Anyway, if the note never made it into the Trust, owned by the Trustee, all via the PSA, then the PSA itself is unenforceable, particularly as it relates to Servicers who then fail to achieve relationship to be doing what they are attempting.

    But, we have to get over the many courts who’ve claimed the homeowner is not a party to the PSA and therefor cannot make claims in this regard.

  2. In my chapter 11, Bank of NY Mellon stated that it was either the original or a subsequent holder of the note and that either they or another party had possession of the note. In effect, they were saying they had no clue how, if at all, they became noteholder and no clue where on earth the note could be found. My lawyers were conventionalist, status-seeking weenies, one of whom berated me by email for days for merely mentioning that an assignment of deed on a different mortgage appeared to be fraudulent. I didn’t dare make an issue of Mellon’s weak grasp on creditor status, but I’d love to now, after this case and a similar one published here recently went so well in appeal. I don’t think I can. If anyone knows otherwise regarding Chapter 11 bankruptcy plans, feel free to weigh in here.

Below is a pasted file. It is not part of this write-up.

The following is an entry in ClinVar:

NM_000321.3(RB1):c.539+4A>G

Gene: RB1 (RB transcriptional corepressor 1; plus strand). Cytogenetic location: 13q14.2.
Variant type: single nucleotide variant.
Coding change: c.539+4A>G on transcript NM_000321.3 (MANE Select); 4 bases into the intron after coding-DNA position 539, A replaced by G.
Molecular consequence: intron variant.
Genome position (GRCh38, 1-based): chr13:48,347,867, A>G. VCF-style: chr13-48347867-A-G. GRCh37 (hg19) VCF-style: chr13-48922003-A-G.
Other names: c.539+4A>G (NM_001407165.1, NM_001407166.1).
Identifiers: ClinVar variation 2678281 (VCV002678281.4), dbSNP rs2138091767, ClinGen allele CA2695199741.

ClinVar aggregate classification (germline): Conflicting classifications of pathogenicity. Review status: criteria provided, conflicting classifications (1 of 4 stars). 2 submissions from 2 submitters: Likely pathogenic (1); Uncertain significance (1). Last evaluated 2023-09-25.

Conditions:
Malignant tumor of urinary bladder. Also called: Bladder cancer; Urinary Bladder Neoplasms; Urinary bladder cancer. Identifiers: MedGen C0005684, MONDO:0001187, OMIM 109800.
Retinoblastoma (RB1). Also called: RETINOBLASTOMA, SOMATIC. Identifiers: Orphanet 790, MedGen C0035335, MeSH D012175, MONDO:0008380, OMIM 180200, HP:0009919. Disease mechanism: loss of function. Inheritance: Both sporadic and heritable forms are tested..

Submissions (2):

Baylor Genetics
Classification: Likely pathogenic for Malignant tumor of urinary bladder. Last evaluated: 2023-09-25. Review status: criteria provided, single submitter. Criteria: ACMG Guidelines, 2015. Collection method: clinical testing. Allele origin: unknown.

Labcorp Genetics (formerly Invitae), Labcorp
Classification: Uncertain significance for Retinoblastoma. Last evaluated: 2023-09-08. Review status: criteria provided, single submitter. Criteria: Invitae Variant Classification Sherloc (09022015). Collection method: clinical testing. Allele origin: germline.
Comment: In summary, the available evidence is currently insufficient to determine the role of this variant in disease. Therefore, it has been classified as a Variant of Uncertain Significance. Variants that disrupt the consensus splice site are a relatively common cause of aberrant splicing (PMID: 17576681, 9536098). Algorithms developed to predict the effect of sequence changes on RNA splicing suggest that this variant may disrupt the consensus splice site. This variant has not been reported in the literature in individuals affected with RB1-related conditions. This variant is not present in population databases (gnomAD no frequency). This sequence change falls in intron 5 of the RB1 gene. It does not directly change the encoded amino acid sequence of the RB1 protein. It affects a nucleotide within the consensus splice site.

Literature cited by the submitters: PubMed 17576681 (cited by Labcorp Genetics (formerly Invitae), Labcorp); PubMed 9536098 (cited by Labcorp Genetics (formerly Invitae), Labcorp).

3. Will this affect rulings in Rhode Island? If so, please explain.

  4. How about the millions who were foreclosed on because the bank refused to modify their loans because foreclosing was more profitable?

    A little fraud against millions of customers is a multi billion dollar business in the bankster’s mortgage servicing industry.

  5. Maxim – Even though several causes of action are time barred, fraud never expires.

    Reclaim back what was taken; make a stink; lien the BAR; but, Judge Anna has already liened it; see:

  6. Reblogged this on Deadly Clear.

  7. I keep saying the debt is UNSECURED debt !!!!……

  8. Hooray! This is wonderful news. I’m still hanging on out here in Seattle. The timing of this couldn’t better. Maybe now a Lawyer will step up and help me for the sake of justice!

    Thank you Neil! For everything you do. You are my lifeline in this battle and a GODsend to all homeowners.

  9. It seems like all of these foreclosure lawsuits should never have passed muster if the law and due process was actually followed.